On March 10, 2018, five African American culinarians took a journey with Ada Anagho Brown of Roots to Glory on a culinary tour of Ghana. For the first time, a DNA and heritage driven tour specifically for African Americans to reconnect with their Ghanaian and West African cultural and culinary roots commenced lasting nine days. We based this on journey on my book The Cooking Gene (HarperCollins 2017) This brief photo essay will give you a hint of what we experienced.

You know me but the rest of these beautiful people are (from the left), Kenyatta Ashford, Kezia Curtis, Josmine Evans, Harold Caldwell and Ada Anagho Brown. This was our first breakfast in Ghana, just an hour or so after landing.

Ghana has a pronounced culinary tradition based on the courtly cuisine of the Akan kingdoms, the Ewe diaspora and the Sudanic cultures of the north. Very similar to other West African foodways, Ghana’s foodways are much more cross-ethnic, and people enjoy the signature dishes of other peoples or ethnic groups while maintaining special pride in their regional delicacies.

Ghana is onion, tomato, ginger, garlic and hot hot hot peppers. It is snails and grass cutter rodents. It is 47 different types of leafy greens at the market. Ghana is kenkey, fufu, Banku, tuo zafi, omo tuo and Ghanaian style jollof or fried rice. Ghana is lots of smoked and fresh fish. Ghana is also hospitality, kindness, proverbial knowledge, cultural pride and spiritual power.

Ghana is 32% of my DNA and present in all four of my grandparents. I am a descendant of the Asante, Fante, Akyem, Ewe and ethnic groups from the North. I’m very proud to be part of the legacy of all if these peoples.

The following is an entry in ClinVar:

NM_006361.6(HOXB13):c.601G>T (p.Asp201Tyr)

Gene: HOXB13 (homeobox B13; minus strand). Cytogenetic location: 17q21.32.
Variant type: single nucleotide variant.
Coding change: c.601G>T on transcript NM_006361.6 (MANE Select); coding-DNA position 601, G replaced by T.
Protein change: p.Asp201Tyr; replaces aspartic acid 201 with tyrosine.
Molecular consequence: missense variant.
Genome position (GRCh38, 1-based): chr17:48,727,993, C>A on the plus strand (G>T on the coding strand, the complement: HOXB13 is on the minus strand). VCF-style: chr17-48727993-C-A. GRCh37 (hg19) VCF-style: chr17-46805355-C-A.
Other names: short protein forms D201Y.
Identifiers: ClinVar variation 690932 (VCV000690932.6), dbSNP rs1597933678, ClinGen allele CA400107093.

At Cape Coast Castle one of the core spaces of the Transatlantic Slave Trade. Ghana has more of these than any other country.

By our first afternoon we were cooking with the Ga people in Accra. We made fried fish and Ga style kenkey. Kenkey is a ball of fermented cornmeal dough that is eaten with stews, sauces and soups. Along with fufu (pounded and smoothed) yam, cassava or plantain and gari, Banku and tuo zafi and rice….every starch is pretty much eaten with soups, sauces, stews and proteins. The Ghanaian seasoning par excellence is shitor, a brown long simmered hot pepper sauce with tomato and onion.

Shitor starts with various annum and chinense peppers.

Smoked fish are like the side meat of West Africa.

Basil is called “dancing chicken” because it is deemed indispensable with chicken soup.

In this picture alone you can see hot ground pepper, dawadawa or locust bean paste, kuku…a baobab based leaf thickener similar to filé and Chichinga—(Ghanaian kabob) spice and ground indigenous African spices like hwentia and alligator pepper.

Hot peppers are called ma-ko. They are ground in a clay bowl called an asanka:

All the basic condiments.

Eating small fried fish with kenkey and fresh shitor paste.

Turmeric, ginger, habanero, shallots.

Tilapia soup vibrant with palm oil and spices.

Without palm oil….the rest is for naught….

Yes that’s palm oil. Key to much of West African foodways. From the oil palm which gives thatch, wine, vinegar, palm cabbage, wood and medicines. To tropical Africa it is the tree of life.

We look forward to sharing more of our journey with you in future posts. We will be making a yearly trip to West Africa on a culinary tour. Next year we are going to Benin! Be sure to get your copy of The Cooking Gene today!

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3 comments on “Ghana (You) Must Go! Part 1

  1. Hi. If you go to Cotonou, Benin, be sure to have the calamari in spicy tomato sauce. I’ve forgotten the name of the restaurant but it’s certainly worth a little research. Also the calamari preparation might be available every where in Cotonou, I just remember we had it in a small restaurant downtown.

    Liked by 2 people

  2. Pingback: Ghana (You) Must Go! Part 1

  3. brendan donegan

    thank you! Great blog! Made me want to visit.

    Like

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